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1. STOP MEDICAID PREMIUMS
Last year, in the face of a $3 billion budget crisis, the Legislature authorized DSHS to charge premiums for children on the Medicaid and SCHIP (State Children’s Health Insurance) Programs. These premiums haven’t started yet, but DSHS has said they could begin charging them as soon as March of this year. Children receiving Medicaid and SCHIP will be charged premiums between $15 and $25 per child, for up to three kids. This means a single family could be charged as much as $75 per month to maintain Medicaid coverage for their children. DSHS estimates that at least 20,000 kids will lose their health coverage if these premiums go through. The governor’s budget this session provided funding to roll back premiums for children up to 150% of the poverty line. FCWPP joins other faith groups and children’s advocates in supporting a rollback of premiums for children up to 200% of the poverty line. Covering these additional children will cost roughly $1.2 million over the next biennium and will ensure coverage for an additional 9,400 children.
Call your legislators and ask them to support funding in the budget to roll back Medicaid premiums on children up to 200% of the poverty line.
2. HUNGRY FAMILIES STILL NEED OUR HELP:
The Act for Hungry Families, HB 2769, has passed the House and has been referred to the Senate Child and Family Services Committee. So far the bill, despite bipartisan support, has no “champion” in the senate. The bill must be passed out of committee by next Friday, 2/27, and your senators need to hear from you to encourage them to move it quickly to a hearing.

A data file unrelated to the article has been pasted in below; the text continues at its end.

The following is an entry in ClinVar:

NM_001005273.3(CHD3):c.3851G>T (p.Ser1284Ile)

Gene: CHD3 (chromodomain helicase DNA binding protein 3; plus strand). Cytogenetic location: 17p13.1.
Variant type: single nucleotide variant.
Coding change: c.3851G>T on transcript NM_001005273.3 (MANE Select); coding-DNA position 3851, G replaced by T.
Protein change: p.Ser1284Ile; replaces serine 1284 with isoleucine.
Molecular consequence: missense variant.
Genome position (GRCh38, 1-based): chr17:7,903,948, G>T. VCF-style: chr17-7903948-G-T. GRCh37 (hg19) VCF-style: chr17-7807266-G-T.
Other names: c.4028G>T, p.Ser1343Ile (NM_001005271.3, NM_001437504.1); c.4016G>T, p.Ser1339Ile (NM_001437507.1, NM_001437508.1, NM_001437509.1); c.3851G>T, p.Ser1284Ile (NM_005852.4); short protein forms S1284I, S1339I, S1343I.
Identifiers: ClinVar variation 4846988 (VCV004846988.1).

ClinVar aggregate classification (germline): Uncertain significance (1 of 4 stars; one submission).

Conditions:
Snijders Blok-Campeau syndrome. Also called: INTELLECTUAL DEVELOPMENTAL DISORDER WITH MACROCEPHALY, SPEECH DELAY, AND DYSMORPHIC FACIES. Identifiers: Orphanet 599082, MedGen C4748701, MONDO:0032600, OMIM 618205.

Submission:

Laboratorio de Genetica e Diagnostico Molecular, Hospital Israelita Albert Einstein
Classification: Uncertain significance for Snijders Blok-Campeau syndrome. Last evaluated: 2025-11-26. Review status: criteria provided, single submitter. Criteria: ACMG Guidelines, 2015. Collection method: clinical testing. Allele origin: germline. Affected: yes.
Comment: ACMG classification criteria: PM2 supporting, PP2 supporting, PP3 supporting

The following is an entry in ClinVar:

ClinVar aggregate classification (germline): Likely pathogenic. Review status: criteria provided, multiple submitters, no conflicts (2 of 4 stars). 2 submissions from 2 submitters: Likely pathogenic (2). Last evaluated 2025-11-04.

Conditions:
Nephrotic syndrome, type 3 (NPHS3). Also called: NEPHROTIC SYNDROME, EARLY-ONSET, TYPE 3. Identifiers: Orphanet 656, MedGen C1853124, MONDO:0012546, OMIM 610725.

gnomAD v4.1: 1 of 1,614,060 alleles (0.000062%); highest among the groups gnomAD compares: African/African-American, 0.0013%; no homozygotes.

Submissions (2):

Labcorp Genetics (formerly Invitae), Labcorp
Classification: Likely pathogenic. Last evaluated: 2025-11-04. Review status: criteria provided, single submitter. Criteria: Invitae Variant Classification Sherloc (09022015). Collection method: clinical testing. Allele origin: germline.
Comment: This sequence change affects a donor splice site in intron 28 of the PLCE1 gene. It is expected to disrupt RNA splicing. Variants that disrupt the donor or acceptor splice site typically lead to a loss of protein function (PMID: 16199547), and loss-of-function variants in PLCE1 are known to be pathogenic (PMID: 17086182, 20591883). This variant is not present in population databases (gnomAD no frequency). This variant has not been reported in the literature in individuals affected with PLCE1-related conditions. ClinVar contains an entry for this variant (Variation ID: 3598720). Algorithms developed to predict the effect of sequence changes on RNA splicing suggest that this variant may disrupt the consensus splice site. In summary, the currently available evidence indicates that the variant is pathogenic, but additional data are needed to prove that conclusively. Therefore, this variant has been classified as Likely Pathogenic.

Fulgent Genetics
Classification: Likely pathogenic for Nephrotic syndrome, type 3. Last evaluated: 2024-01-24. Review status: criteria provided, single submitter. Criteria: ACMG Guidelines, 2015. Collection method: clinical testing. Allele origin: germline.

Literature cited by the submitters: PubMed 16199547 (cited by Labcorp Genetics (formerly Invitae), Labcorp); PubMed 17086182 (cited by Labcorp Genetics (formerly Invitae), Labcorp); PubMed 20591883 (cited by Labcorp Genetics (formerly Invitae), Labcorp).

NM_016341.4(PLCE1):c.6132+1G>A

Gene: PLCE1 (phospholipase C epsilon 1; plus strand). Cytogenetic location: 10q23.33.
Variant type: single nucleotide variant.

The current version of the bill does not include a provision for food stamp fairness. Under current law, drug felons who have completed their sentence are ineligible for life for food stamp benefits, while all other types of felons are eligible. The original reason for the exclusion was concern that food stamps could be used in drug trafficking. Now, with food stamps issued in the form of debit cards, food stamp fraud is much less likely, while access to services such as food stamps is an important component of helping drug offenders successfully re-enter society. The exclusion for drug felons is based on a federal law that states must “opt-out” of. Many states have already done so, and Washington should follow their lead.
Call or write your senator and ask them to work to move HB 2769 through the senate, and to support the addition of food stamp fairness to the bill.
Many thanks to everyone who has acted on previous alerts. Please drop me a line to let me know which alerts, if any, you have responded to.
If you can, identify yourself as a Friend (Quaker) when contacting legislators in response to these Alerts. It helps us in our work in Olympia .
Contact your FCWPP Lobbying Team, Eve Rickert and Alan Mountjoy-Venning at stellamom”at”pobox.com (please insert the @ symbol – publishing e-mail addresses in public websites exacerbates spam problems) or by calling 360 754-3290.
Contact information for representatives is at http://www.leg.wa.gov/house/default.htm
Note: You have received this alert because you are on the email list of the Friends Committee on Washington State Public Policy http://www.quaker.org/fcwpp/